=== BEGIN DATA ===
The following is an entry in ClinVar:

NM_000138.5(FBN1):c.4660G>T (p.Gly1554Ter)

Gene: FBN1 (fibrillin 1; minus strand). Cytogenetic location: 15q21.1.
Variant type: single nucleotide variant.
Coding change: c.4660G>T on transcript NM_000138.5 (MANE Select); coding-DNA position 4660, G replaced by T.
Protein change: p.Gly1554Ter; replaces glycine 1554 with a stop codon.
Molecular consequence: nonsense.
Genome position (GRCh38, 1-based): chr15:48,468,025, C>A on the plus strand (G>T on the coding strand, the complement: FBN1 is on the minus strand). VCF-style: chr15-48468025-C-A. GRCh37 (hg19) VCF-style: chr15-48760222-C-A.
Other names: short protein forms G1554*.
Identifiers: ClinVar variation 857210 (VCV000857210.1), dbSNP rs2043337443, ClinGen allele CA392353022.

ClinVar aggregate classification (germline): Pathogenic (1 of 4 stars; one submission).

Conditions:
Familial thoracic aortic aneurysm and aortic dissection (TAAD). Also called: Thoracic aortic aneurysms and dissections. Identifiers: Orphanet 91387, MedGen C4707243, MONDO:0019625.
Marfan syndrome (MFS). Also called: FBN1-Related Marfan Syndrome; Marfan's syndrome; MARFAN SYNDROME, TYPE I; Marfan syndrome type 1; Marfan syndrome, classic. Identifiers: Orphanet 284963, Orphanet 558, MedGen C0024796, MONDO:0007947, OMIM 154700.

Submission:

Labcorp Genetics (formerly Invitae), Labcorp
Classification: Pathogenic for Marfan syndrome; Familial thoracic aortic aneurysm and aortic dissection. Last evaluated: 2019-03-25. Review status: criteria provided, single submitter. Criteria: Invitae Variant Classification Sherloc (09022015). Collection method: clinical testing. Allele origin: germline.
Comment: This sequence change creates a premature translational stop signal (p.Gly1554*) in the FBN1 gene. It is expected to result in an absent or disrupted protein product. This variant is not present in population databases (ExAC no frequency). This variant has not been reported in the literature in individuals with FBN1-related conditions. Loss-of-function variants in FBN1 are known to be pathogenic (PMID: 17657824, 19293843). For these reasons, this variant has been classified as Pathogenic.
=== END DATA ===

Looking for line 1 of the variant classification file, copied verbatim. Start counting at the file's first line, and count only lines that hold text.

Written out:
The following is an entry in ClinVar: